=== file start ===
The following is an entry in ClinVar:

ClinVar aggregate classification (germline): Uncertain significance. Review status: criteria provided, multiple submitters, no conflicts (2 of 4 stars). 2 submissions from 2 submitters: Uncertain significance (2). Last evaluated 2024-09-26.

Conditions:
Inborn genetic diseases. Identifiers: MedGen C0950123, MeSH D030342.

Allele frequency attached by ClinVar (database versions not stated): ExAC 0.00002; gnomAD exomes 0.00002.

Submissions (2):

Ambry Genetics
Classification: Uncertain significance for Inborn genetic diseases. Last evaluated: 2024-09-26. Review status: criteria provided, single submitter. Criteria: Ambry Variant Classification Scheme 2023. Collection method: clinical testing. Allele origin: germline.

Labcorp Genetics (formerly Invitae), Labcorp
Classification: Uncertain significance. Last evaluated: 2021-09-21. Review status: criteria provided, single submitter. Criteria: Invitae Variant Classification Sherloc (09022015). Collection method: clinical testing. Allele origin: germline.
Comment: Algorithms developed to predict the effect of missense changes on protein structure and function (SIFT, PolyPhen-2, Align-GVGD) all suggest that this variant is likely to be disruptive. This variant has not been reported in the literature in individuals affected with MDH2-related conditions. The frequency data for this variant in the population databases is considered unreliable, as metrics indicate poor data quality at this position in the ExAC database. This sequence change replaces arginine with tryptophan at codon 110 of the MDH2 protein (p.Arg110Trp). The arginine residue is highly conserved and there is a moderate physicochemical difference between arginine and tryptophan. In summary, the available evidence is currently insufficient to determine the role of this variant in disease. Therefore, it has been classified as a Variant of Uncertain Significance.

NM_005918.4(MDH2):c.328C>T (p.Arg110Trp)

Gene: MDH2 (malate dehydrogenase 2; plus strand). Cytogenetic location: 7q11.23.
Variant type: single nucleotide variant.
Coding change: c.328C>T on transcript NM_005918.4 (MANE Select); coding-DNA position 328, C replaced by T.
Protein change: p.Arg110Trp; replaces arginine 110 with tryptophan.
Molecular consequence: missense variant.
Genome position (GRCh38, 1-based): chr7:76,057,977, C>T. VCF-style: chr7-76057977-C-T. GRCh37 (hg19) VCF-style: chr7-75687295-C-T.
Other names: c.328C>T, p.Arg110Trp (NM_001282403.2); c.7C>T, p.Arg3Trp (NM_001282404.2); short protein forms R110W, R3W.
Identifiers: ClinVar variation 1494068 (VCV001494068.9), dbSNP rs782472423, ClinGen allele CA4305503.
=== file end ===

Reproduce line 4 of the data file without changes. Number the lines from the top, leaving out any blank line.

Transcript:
Inborn genetic diseases. Identifiers: MedGen C0950123, MeSH D030342.